- A cabin sector, on the pattern common in Norway, could be of considerable economic benefit and could easily be connected to landscape enhancement/woodland restoration. Places close to main roads and railways, such as the Drumochter Pass, would have particular potential in this area. In Norway this is a very considerable rural income source through sales, lets, maintenance, and providing services generally. Cabins can vary in standard; many in Norway have electricity and other amenities which, sensitively provided, do not detract from the natural amenity of places already affected by infrastructural developments like Drumochter. Attention to blending in with the surroundings through e.g. subdued external colour schemes and grass roofs (these days underlaid with heavy duty plastic coverings, which provide the waterproofing function) is important. Sensitively applied, densities of up to 50/sq km are achievable in reestablished seminatural woodland without affecting the landscape values or the sense of individual space for each, where human impacts such as transport infrastructure already affect the area. Wildlife/conservation values can be considerably enhanced.
What more can be done to diversify the National Park’s economy beyond tourism?
Fuelwood is a sustainable, carbon-neutral source of income, harvestable in a steady manner from seminatural woodland. It can be processed using simple equipment, which can be bought in B&Q equivalents in much of Europe. In Norway in 2009, the average household used 817kg of fuelwood and the sector generated a declared income of 323 million kr (£37 million). Energy yield was assessed at 7.29TWh/ 626 ktoe (kilotonnes oil equivalent) by Statistics Norway. This was additional income from land all of which had other primary economic uses.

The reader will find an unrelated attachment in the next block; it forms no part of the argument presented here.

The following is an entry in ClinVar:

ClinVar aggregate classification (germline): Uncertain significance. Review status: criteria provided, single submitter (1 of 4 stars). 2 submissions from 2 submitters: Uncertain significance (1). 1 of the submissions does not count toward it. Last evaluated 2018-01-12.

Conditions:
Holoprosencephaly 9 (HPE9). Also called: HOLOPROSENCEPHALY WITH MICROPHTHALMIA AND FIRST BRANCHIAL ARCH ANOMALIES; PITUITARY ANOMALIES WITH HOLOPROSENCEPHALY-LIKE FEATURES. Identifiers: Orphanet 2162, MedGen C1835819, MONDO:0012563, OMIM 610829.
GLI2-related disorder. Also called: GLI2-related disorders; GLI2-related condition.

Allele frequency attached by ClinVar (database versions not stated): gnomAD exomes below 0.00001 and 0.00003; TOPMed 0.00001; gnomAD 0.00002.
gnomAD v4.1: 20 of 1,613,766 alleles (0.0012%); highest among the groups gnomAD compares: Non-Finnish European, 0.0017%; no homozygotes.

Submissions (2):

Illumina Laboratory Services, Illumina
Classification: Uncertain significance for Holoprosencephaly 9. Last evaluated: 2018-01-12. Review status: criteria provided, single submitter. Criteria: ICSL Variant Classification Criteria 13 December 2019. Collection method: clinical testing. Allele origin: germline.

What are the key research priorities for the next five years and why?
Research on seminatural woodland regeneration and its integration into a cultural landscape would be very useful. Natural regeneration is free, provides a carbon sink, enhances soils and soil fertility, damps flood peaks and drought troughs, reduces erosion and landslips, and has considerable wildlife and landscape benefits. It provides direct income streams from timber, fuelwood, hunting, livestock grazing at moderate densities, and tourism. At present deciduous trees are not regenerating at upper levels in CNP, as they naturally should. Aspen is not fulfilling its normal ecological function as a pioneer/nursery species at any elevation. The reasons should be investigated. Comparative research with SW Norway, where climate and geology is closely similar and where natural regeneration from a substantively deforested state is now in its mid-later stages depending on the area, would be illuminating.